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Gore Joins UN Backing EU’s 2030 Climate Plan

United Nations Secretary-General Ban Ki-moon and former U.S. Vice President Al Gore said the European Union has been unfairly criticized for dropping nationally-binding renewable energy targets.

The bloc two days ago proposed to cut greenhouse gas output by 40 percent by 2030 and to boost the share of renewables in its energy mix to 27 percent. While the emissions target would be split into national targets for the 28 member states, the renewables goal wouldn’t be split between them. That’s led to criticism from environmentalists and lobby groups that the EU is retreating from wind and solar power.

“I am actually encouraged by what the EU has done, and I think they’ve gotten a little bit of unfair criticism,” Gore said today in a panel discussion at the World Economic Forum in Davos, Switzerland. Ban said he agreed with Gore.

The EU is trying to set the lead in fighting climate change while limiting rises in consumer energy bills that have increased in part due to subsidies for renewable energy and carbon pricing. Household electricity prices have risen by an average of 4 percent a year and gas prices by 3 percent a year from 2008 through 2012 across the EU, according to European Commission, the bloc’s executive arm.

The European Wind Energy Association, an industry lobby group, said the EU proposal was “weak” and the renewables goal was a “non-target,” while its solar energy counterpart, the European Photovoltaic Industry Association, said it was a “lame-duck” proposal.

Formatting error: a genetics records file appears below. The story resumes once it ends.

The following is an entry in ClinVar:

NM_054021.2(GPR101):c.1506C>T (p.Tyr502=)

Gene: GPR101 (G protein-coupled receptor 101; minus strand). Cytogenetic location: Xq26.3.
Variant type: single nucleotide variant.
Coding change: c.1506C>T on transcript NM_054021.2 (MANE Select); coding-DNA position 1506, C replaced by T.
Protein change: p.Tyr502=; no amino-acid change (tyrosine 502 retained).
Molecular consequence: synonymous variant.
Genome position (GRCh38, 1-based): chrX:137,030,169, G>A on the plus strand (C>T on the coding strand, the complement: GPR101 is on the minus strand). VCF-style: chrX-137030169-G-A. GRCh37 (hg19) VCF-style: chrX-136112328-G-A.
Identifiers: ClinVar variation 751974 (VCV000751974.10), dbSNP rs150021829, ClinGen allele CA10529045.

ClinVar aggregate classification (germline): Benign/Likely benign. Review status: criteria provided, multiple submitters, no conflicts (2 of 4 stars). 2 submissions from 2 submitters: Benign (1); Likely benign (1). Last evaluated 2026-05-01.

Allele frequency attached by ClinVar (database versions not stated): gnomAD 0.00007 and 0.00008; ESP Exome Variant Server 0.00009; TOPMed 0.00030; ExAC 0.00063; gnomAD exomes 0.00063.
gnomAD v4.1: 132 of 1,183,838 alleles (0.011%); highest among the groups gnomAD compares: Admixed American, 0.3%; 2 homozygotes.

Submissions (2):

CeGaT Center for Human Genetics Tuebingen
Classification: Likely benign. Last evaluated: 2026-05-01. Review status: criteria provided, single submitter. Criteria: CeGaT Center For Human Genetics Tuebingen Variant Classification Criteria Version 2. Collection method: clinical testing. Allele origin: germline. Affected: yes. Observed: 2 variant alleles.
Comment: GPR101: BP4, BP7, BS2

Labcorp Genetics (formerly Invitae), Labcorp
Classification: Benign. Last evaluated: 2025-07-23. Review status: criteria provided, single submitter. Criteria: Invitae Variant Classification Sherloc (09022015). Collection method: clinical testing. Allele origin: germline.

‘Off the Radar’

The environmental campaign group Greenpeace called the renewables target “toothless.” Friends of the Earth said in a statement that the package was “totally inadequate” and “off the radar of what climate science tells us to do.”

“Yes, they rolled back the mandated targets for renewables, but they actually moved aggressively forward adopting a binding target for a 40-percent reduction in carbon,” Gore said.

Ban said that the EU “has started the ball rolling” as more than 190 countries work together to devise a global deal to fight climate change in 2015 that would apply from 2020 onwards. Ban is convening world leaders at a meeting in New York in September to try to inject momentum into that process.

The purpose is “that leaders would come out with bold measures and commitments and ambitious targets,” Ban said, calling the EU announcement “positive.”

The new 2030 carbon goal is double the planned reduction by 2020. Both targets use 1990 as a base year.

In contrast to the earlier goal, the 2030 one must be achieved within the EU, according to the proposal, which must still be adopted by national leaders and the European Parliament. To meet the 2020 target, countries and companies can pay for emissions reductions in developing nations to compensate for any excess in carbon output domestically.

“Without these compensations, the cut trajectory to meet our 2050 goal of cutting emissions by 80 percent to 95 percent will be faster,” EU Spokesman for Climate Action Isaac Valero-Ladron said today in an e-mailed statement. “Most importantly, the EU economy will reap all the benefits of domestic emissions reductions: we will attract the investments and technology as we will cut more here.”

To contact the reporter on this story: Alex Morales in London at amorales2@bloomberg.net

To contact the editor responsible for this story: Reed Landberg at landberg@bloomberg.net

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